NSF Makes Public Plan to Guide Development of its Largest Antarctic Research Station
McMurdo Master Plan focuses on ability to adapt to evolving nature of Antarctic science while increasing energy efficiency and enabling other efficiencies
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The National Science Foundation (NSF) has released a master plan for updating its largest Antarctic research station, McMurdo, on Ross Island, that will, among other goals, increase energy efficiency, along with logistical and resource efficiency.
McMurdo is one of three year-round Antarctic stations operated by NSF, through its Division of Polar Programs. Polar Programs manages the U.S. Antarctic Program (USAP) in accordance with a 1982 Presidential Memorandum Regarding Antarctica.
McMurdo serves as the gateway to the continent for scientists supported by the USAP and federal mission agencies such as National Oceanic and Atmospheric Administration (NOAA) and the National Aeronautics and Space Administration (NASA). McMurdo also serves as a hub for science support, logistics and operations that include fixed-wing aircraft and helicopter flights as well as ship-borne resupply of cargo and fuel.
McMurdo has been in operation since the early stages of preparations for the International Geophysical Year in 1955. Since that time, the station's footprint has grown in response to first expeditionary and later Antarctic research needs.
The master plan is the first step in applying long-range investment planning for the USAP generally, and McMurdo Station specifically.
The need for investment planning was cited in a July 2012 report on USAP logistics conducted by a Blue Ribbon Panel. In its report, More and Better Science in Antarctica through Increased Logistical Effectiveness, the panel made numerous recommendations for streamlining and modernizing USAP-supported science and science support.
Although no specific timeline for completion is contained in the master plan, it is intended to be implemented in discrete phases that preserve the ability to conduct key functions during construction.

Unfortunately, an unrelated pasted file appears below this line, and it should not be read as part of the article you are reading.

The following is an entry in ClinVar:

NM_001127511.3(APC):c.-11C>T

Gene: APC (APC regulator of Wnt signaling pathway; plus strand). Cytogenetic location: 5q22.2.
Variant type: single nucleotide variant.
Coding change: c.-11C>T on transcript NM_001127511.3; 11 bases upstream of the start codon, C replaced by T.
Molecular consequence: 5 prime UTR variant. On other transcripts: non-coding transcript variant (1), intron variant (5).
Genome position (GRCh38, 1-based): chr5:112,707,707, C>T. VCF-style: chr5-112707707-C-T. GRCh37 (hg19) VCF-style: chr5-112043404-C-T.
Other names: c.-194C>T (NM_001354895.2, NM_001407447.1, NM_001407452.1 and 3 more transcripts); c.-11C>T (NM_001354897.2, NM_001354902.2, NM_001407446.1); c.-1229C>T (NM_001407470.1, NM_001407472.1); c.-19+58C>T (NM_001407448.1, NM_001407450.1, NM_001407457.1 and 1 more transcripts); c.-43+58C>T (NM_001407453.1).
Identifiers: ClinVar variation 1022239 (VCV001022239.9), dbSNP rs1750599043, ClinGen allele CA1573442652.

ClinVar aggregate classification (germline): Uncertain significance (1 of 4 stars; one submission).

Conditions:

Renderings of the proposed building arrangement reflect a more compact arrangement of buildings than currently exists.
The core of the station, as envisioned, centers on a central axis with several inter-connected structures, including the existing Albert P. Crary Science and Engineering Center, the largest laboratory on the continent; a food, storage, administration and operations center; and dormitory-style housing. At the periphery of the core area are separate facilities for power generation and water treatment, as well as facilities for trades work, vehicle maintenance, cargo handling and warehousing space. This consolidation will allow for more efficient workflow generally, including the flow of cargo through McMurdo to field sites and South Pole Station.
The master plan also focuses on increasing flexibility so that facilities may be adapted to meet the evolving nature of Antarctic science. It aims to reduce "footprint" to increase energy efficiency, along with logistical and resource efficiency; improve the living and working experience of individuals at McMurdo Station; and make information-technology improvements to decrease complexity and increase reliability.
According to an executive summary, the master plan will "serve as a guide to future development of McMurdo" and act as a "living document, adaptable through time to serve a dynamic set of needs."
The National Science Foundation (NSF) is an independent federal agency that supports fundamental research and education across all fields of science and engineering. In fiscal year (FY) 2016, its budget is $7.5 billion. NSF funds reach all 50 states through grants to nearly 2,000 colleges, universities and other institutions. Each year, NSF receives more than 48,000 competitive proposals for funding and makes about 12,000 new funding awards. NSF also awards about $626 million in professional and service contracts yearly.
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